I’d like to believe I am a lot of things.
I believe I am empathetic. I believe I am supportive. I believe I am a feminist. I believe I am pro-equality. And thus, I believe I am ‘woke’ – but not woke like all the other woke men out there, I giggle (which automatically makes me like all the other woke men out there).
I’ve called out misogynists. Nipped sexist jokes in the bud. Broken gender norms (and a few plates) in the kitchen. Walked my kid sister to school. Schooled boys who catcall and letch. Literally pushed past drunken men to create safe spaces for my girl friends at bars. Stared men down who stare at women. Given lectures. Taken notes. I’ve supported my women friends. Revered them. Put them on a pedestal. My relationship with all the women in my life can thus be summarised as one giant love letter. I support, and as kids today would say, I ‘stan’ women. I could be the poster boy for feminism.
So you can imagine my surprise when this happened a few months ago at a friend’s birthday party:
‘Jeez, it’s just a compliment,’ I rolled my eyes at the birthday girl, when she dismissed my (obviously uncalled for) remarks about her dress. I had called it ‘skanky, but strong and opinionated skanky’. It was supposed to be a joke, and I was perturbed that she didn’t find it funny. How do I know?
Because she called me a word that most gay men hate to be associated with: a misogynist. Me, a misogynist? I don’t think so, lady. How could I, a self-aware, self-conscious, raging homosexual be even mildly misogynistic? I don’t look like one, do I?
‘…And gay men love women. I love women,’ I thought to myself, citing the fact that around 98 percent of my friends were female. You remember the bit about the love letter, don’t you?
I later caught myself calling a female driver a ‘little bitch’ under my breath (side note: I now stick to gender-neutral abuses, such as ‘irresponsible maniac’) to realise I might have a little problem.
That’s the thing about casual misogyny. It’s a disease without symptoms. There are no flu-like signs. No aching in the bones. No wheezing and whooping. No constricted breathing. It doesn’t come with a dedicated WebMD page (and even if it did, you would confuse it with testicular cancer), or even a prescription.
It’s everywhere, and you, my friend, like me, are most certainly suffering from it too. Gay male privilege is a thing (especially since the cis-gay man is the ‘straight white male’ equivalent of the queer pyramid), and often it feels like our minority status grants us the get-out-of-jail-free card for casual misogyny (for example, Grindr ‘preferences’). It’s our community’s best-kept secret.
I used to think it was my responsibility as a self-loving gay man to make disparaging remarks about the dressing sense (and often, appearance) of my female friends. Being salty is being endearing, I thought. If I am not honest with a woman who I so obviously love, how will she find herself? How will she become fierce? How will she become strong? Independent? A diva?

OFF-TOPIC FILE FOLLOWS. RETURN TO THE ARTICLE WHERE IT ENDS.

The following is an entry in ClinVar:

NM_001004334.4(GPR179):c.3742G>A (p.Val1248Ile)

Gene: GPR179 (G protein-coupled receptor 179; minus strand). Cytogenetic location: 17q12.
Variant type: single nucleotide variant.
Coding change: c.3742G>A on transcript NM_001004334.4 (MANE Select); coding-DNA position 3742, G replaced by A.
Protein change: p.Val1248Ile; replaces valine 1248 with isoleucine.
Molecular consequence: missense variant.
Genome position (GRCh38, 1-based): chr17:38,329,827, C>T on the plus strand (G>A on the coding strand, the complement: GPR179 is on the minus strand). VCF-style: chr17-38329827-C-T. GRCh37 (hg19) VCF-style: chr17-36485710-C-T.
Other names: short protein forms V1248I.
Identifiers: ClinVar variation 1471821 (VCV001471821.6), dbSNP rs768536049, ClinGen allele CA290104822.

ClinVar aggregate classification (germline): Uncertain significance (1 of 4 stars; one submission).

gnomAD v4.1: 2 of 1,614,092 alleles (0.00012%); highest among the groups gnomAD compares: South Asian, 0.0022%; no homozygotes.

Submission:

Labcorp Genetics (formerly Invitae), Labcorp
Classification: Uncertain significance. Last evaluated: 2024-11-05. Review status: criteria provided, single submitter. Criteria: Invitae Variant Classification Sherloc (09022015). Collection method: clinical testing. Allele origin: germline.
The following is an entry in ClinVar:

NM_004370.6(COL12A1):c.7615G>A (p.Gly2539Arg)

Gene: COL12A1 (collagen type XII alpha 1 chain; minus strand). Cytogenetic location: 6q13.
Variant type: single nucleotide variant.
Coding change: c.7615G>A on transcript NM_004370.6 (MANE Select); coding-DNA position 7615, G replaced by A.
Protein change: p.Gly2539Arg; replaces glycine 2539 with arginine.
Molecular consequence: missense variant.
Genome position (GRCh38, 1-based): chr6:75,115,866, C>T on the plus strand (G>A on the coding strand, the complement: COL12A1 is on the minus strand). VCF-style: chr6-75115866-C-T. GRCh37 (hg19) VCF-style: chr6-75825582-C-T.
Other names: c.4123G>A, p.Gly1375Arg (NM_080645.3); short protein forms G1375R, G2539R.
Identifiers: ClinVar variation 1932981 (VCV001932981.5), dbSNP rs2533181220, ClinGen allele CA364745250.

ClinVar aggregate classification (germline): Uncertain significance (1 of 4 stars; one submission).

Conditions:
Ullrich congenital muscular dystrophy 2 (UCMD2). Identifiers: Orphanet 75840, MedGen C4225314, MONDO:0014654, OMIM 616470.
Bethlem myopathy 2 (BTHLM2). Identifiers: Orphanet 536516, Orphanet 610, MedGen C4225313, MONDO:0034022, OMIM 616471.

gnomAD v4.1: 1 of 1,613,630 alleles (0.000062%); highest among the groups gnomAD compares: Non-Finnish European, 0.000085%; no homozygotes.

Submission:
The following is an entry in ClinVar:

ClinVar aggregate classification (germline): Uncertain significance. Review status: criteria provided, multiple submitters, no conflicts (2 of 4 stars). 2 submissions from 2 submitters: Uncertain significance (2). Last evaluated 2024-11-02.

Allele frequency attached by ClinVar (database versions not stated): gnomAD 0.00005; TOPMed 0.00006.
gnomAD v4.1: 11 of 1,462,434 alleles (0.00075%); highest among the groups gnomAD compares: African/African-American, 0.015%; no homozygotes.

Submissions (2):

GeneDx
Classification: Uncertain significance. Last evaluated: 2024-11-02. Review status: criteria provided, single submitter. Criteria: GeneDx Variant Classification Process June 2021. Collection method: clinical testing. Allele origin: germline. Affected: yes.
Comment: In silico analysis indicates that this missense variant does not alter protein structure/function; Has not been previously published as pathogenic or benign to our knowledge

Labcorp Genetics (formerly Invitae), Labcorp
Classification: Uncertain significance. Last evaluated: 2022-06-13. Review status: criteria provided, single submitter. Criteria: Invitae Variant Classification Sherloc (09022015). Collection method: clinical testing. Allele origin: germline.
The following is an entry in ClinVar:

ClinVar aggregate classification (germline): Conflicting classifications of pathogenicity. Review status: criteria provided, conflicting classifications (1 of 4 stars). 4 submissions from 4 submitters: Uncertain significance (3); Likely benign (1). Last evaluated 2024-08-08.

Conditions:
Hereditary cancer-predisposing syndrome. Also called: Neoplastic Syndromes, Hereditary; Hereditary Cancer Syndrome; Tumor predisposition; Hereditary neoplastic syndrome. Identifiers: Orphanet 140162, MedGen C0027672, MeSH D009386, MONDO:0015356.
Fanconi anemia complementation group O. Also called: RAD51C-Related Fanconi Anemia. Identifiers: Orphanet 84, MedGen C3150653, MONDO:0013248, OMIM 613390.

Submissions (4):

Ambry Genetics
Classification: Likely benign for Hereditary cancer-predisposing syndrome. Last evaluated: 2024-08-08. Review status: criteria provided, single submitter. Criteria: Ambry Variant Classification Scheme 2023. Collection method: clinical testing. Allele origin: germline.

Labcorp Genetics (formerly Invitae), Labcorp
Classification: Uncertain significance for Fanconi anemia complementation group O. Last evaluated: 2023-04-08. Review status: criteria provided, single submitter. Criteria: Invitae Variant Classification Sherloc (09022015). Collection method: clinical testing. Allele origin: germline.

Because from Madonna to Ariana, from Beyoncé to Britney, from Sridevi to Kareena, we love ourselves a diva – as long as they are perfect.
And just then, when you begin to scratch the surface, you find that there are many shades of sexism unique to gay men. It’s a problem that’s always swept under the proverbial carpet, because that’s the thing about gay men and how difficult it is to identify our misogyny: We can infiltrate the thinnest of cracks, because we are supposed to be ‘brothers in arms’.
But do we really embrace the sisterhood in all its entirety?
An important example is in the wave of profiles on Grindr (and other gay dating apps) that describe themselves as ‘Masc4Masc’, comically butching up their image to get into bed with others like them. Similarly, Scruff’s ‘Most Woofed’ section is pure gold – a grid of hairy, bare-chested men in various states of undress, dousing you with their masculinity. It’s the same everywhere. Femininity, whatever that may be, thus becomes a dirty word – a slur that means ‘lesser’. Weak. Alien. Different.
As a gay man in his 30s, it makes me wonder to what extent I’ve stunted my own femininity – even if I might have done it unsuccessfully – just so I could fit in. Do I walk a certain way that I shouldn’t? Do I talk a certain way I shouldn’t? Do I behave a certain way I shouldn’t? What about my fluid arms and my fluid gait? Most importantly, what about my fluidity?
It’s sad that so many of my peers feel the same way. Gay men of a certain age and nature are being increasingly daunted and disgusted by the feminine – unless it’s safe, or a joke, or a reality show like RuPaul’s Drag Race. Is it right?
Not in the slightest.
Internet quotes will tell you to ‘Spend time with women, strong women. Women who cheer you up and cheer you on, women who teach you, women who support you. Spend time with women who will make you laugh, women who have opinions, and women who will call you on your bullshit. Visit ugly places, pretty places, dangerous places and strange places with them. Eat, laugh, make merry and be silent with them.’
What do they not tell you?
To put yourself in their shoes. To be them. To embrace them. To treat women as equals, not assets. To respect (and revere). To laud (and love). To support (and take a stand for). And what if I don’t?
Just tell me to go make a sandwich.